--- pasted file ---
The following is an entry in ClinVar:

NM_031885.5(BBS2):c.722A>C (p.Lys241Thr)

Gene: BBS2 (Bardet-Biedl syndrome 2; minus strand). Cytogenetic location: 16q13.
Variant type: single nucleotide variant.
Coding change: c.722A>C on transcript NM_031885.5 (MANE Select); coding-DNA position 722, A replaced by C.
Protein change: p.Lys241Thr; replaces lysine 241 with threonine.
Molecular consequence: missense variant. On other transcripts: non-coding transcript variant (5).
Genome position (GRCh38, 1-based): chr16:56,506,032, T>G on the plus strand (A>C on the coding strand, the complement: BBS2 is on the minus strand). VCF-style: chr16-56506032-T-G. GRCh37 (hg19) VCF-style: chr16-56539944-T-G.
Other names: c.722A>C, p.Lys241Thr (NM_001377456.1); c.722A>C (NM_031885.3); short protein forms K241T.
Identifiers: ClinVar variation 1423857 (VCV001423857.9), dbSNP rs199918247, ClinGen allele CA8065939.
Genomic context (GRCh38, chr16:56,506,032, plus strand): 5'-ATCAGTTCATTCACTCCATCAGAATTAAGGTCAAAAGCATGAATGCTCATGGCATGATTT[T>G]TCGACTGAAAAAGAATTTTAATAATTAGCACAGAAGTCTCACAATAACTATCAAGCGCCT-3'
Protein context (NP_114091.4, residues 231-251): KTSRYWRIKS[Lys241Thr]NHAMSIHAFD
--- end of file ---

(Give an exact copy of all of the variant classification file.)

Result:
The following is an entry in ClinVar:

NM_031885.5(BBS2):c.722A>C (p.Lys241Thr)

Gene: BBS2 (Bardet-Biedl syndrome 2; minus strand). Cytogenetic location: 16q13.
Variant type: single nucleotide variant.
Coding change: c.722A>C on transcript NM_031885.5 (MANE Select); coding-DNA position 722, A replaced by C.
Protein change: p.Lys241Thr; replaces lysine 241 with threonine.
Molecular consequence: missense variant. On other transcripts: non-coding transcript variant (5).
Genome position (GRCh38, 1-based): chr16:56,506,032, T>G on the plus strand (A>C on the coding strand, the complement: BBS2 is on the minus strand). VCF-style: chr16-56506032-T-G. GRCh37 (hg19) VCF-style: chr16-56539944-T-G.
Other names: c.722A>C, p.Lys241Thr (NM_001377456.1); c.722A>C (NM_031885.3); short protein forms K241T.
Identifiers: ClinVar variation 1423857 (VCV001423857.9), dbSNP rs199918247, ClinGen allele CA8065939.
Genomic context (GRCh38, chr16:56,506,032, plus strand): 5'-ATCAGTTCATTCACTCCATCAGAATTAAGGTCAAAAGCATGAATGCTCATGGCATGATTT[T>G]TCGACTGAAAAAGAATTTTAATAATTAGCACAGAAGTCTCACAATAACTATCAAGCGCCT-3'
Protein context (NP_114091.4, residues 231-251): KTSRYWRIKS[Lys241Thr]NHAMSIHAFD